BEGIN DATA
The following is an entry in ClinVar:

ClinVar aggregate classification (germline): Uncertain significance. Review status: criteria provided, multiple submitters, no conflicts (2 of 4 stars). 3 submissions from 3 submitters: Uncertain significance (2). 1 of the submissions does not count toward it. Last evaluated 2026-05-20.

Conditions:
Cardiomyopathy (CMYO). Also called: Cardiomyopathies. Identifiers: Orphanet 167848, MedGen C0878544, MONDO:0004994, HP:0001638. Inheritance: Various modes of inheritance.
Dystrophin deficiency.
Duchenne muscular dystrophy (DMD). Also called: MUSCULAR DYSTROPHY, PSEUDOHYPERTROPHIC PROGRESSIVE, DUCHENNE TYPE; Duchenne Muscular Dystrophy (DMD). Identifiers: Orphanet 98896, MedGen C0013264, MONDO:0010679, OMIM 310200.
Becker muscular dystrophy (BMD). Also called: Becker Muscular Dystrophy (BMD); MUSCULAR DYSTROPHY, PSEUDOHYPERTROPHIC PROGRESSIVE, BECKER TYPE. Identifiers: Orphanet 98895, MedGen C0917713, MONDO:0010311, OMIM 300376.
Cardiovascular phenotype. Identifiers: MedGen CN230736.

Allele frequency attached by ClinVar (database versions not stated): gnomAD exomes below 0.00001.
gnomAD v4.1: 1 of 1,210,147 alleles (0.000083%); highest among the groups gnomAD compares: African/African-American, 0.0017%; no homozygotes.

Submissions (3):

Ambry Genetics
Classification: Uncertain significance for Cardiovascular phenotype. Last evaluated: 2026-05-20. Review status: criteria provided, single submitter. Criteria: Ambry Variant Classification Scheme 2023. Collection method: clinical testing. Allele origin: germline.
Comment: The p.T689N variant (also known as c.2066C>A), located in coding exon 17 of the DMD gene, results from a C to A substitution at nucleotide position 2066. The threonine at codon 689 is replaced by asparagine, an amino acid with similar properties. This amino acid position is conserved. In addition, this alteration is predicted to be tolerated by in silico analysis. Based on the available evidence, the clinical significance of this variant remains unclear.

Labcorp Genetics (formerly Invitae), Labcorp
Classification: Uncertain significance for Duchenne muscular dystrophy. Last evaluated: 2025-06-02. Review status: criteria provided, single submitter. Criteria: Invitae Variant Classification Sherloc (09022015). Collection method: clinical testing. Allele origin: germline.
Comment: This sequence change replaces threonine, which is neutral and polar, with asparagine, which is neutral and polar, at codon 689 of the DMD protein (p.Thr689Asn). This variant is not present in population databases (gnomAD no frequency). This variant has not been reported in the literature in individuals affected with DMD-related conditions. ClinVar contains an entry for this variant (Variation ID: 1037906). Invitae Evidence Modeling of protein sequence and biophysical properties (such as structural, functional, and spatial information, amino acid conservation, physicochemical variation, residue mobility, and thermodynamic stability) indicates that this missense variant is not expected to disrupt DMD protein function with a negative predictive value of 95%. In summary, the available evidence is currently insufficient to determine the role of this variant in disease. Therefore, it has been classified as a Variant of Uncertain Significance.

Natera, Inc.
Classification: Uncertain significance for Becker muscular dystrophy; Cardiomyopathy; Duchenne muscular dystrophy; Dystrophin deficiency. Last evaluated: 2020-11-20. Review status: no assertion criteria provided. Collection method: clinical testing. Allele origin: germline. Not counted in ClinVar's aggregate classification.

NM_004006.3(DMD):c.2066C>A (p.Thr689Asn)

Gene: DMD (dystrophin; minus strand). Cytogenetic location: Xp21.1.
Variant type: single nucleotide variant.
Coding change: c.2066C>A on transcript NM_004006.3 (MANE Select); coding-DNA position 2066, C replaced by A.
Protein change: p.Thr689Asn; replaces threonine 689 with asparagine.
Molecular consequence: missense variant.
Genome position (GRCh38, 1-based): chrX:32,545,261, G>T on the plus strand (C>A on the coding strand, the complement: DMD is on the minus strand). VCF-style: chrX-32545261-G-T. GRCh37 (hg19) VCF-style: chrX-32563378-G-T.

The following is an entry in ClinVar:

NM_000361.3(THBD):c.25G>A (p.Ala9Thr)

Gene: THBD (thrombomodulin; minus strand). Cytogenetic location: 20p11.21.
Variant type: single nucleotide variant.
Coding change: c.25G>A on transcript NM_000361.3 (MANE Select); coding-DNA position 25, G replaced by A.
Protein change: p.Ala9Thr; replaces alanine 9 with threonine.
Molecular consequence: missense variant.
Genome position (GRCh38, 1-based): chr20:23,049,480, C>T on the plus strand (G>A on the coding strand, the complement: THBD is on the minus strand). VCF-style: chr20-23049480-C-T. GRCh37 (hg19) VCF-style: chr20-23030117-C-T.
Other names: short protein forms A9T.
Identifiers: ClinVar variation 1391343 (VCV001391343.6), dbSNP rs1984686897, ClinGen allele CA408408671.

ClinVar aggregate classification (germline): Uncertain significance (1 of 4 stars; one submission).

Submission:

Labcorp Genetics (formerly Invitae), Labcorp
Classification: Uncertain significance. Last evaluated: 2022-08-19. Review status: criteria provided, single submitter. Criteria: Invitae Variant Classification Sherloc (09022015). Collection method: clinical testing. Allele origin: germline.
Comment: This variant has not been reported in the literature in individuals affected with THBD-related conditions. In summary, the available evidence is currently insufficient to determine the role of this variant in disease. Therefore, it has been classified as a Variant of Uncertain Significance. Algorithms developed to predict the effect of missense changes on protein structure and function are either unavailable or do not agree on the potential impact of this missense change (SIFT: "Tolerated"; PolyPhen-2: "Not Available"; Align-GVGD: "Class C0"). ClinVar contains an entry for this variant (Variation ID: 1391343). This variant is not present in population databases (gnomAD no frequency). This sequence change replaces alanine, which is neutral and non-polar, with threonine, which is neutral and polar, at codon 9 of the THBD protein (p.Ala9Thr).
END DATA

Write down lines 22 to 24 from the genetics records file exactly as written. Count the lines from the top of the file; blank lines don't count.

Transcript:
Variant type: single nucleotide variant.
Coding change: c.2066C>A on transcript NM_004006.3 (MANE Select); coding-DNA position 2066, C replaced by A.
Protein change: p.Thr689Asn; replaces threonine 689 with asparagine.